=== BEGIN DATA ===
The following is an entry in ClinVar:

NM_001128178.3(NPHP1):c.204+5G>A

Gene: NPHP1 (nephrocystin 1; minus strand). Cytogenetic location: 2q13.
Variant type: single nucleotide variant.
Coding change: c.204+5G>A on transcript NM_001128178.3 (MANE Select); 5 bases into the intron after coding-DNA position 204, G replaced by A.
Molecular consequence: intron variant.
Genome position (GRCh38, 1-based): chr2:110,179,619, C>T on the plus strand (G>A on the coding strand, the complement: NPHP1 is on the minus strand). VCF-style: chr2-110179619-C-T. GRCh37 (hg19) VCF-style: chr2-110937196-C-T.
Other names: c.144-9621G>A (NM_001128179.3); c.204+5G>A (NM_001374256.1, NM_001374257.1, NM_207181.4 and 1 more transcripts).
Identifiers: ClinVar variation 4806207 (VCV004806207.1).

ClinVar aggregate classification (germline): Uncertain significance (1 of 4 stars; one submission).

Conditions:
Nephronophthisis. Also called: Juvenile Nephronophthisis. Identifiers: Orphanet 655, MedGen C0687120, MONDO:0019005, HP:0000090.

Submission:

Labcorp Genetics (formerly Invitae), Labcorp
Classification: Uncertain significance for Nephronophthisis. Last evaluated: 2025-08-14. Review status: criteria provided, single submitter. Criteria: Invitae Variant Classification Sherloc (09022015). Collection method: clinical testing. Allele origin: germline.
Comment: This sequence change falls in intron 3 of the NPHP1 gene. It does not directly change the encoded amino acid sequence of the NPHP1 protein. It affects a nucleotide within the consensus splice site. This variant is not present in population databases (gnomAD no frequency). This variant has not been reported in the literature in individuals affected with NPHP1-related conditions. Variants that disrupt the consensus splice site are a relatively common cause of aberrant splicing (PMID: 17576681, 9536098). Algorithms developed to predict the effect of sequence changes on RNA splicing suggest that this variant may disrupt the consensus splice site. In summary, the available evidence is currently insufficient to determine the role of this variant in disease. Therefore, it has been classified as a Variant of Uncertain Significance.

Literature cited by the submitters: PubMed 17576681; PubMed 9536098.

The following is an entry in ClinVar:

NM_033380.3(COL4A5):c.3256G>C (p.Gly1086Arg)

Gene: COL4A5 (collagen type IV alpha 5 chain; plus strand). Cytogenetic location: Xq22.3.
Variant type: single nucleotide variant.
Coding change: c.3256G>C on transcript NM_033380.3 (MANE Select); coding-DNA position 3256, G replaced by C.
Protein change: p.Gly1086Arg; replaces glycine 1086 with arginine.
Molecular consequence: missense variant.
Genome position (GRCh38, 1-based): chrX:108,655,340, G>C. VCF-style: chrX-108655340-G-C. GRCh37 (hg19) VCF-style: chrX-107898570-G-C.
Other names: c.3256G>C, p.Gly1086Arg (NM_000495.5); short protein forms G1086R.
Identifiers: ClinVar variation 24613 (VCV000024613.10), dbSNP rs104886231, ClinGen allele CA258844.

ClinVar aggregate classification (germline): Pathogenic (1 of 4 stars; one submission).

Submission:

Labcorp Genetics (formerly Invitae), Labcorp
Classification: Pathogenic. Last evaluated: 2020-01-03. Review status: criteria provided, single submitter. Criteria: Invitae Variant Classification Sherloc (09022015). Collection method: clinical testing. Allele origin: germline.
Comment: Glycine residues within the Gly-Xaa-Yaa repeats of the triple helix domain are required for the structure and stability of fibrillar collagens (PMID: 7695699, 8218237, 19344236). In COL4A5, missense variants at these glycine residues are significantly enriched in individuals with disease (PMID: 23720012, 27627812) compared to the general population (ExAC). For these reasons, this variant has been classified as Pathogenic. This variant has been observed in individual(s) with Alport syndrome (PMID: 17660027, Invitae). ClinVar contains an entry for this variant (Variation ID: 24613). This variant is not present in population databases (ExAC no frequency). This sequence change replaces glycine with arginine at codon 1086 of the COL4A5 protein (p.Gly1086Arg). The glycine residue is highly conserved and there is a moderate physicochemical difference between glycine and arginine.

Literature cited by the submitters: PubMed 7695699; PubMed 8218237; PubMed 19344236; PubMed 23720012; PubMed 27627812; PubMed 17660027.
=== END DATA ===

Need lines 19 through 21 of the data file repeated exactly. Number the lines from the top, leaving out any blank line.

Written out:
NM_033380.3(COL4A5):c.3256G>C (p.Gly1086Arg)

Gene: COL4A5 (collagen type IV alpha 5 chain; plus strand). Cytogenetic location: Xq22.3.
Variant type: single nucleotide variant.